We think that this is due to browsers caching the previous (old) code which is no longer aligned with the server code. We have reviewed all HTTP headers related to caching and all of the are, we think, correctly configured.
The issue is that your users have downloaded your GWT app and are actively using it while you make an update of that app. Because the app is already downloaded it will make requests with different, outdated serialization information. No caching header can help here.
You are correct that you need to detect the server upgrade and then notify the user that a new version of your app is available and finally reload the browser. At work we do the same and it works pretty well. Basically two things can go wrong:
1.) Downloading a split points (GWT.runAsync)
2.) GWT-RPC requests
So in the first case if GWT.runAsync() fails we simply assume the app has been updated and act accordingly. IMHO downloading a split point should never ever fail unless you do not have internet access and get a StatusCodeException with status code 0. So I think the assumption is relatively safe to make.
For the second case (and any other server requests outside of GWT-RPC, e.g. manually requesting a different servlet) we use a HTTP header containing the app version the user has downloaded. That version will be send with every server request, in case of GWT-RPC we use a custom RpcRequestBuilder to add the header. To set a custom RpcRequestBuilder for your GWT-RPC service you need to hard cast the async service to ServiceDefTarget and then call a setter. The app version itself is embedded into the host page, e.g. index.html, which we generate dynamically on the server. We deploy index.template and app.nocache.js and inline app.nocache.js on the server into the template. The template also has some replacement strings for other information, like the app version. The app version itself can be as easy as the hash of the context root on your server, e.g. hash(/app_20170718). A servlet filter can then check the version and send back a HTTP status code to indicate that the app has been updated.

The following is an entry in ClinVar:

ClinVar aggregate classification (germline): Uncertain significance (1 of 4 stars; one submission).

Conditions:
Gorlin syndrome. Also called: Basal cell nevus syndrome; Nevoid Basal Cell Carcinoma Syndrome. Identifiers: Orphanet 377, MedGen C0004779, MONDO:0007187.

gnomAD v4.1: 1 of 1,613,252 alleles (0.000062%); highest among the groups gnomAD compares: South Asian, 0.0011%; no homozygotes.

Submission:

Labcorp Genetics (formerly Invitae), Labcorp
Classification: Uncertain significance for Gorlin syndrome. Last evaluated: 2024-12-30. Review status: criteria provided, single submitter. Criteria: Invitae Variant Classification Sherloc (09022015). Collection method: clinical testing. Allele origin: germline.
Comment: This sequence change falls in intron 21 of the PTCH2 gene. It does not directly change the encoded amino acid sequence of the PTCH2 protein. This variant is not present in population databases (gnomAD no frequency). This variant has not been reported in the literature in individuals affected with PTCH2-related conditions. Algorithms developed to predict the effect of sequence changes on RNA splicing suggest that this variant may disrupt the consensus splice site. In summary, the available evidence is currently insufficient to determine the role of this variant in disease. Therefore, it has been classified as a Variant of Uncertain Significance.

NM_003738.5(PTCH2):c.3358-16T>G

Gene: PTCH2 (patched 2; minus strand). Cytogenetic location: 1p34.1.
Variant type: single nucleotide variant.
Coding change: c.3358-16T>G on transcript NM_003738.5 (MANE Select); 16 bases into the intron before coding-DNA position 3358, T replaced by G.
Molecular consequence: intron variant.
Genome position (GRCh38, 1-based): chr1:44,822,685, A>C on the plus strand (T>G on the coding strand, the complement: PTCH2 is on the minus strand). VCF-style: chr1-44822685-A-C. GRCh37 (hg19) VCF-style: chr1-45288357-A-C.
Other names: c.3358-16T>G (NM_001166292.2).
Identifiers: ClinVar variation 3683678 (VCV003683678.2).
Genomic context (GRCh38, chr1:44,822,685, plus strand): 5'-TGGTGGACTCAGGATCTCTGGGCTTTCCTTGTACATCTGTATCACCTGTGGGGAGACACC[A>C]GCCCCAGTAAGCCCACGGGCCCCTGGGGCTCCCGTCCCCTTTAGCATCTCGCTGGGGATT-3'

Sadly you can not really use a custom RpcRequestBuilder to catch GWT-RPC exceptions because the response hasn't been deserialized yet. So if you can not use the version approach described above, maybe you can search for "EX" and "com.google.gwt.user.client.
rpc.SerializationException" in the response text but that seems like a poor workaround. Ideally you would do some clever refactoring and introduce a base class for all your AsyncCallback, so you have a central place to handle this exception.
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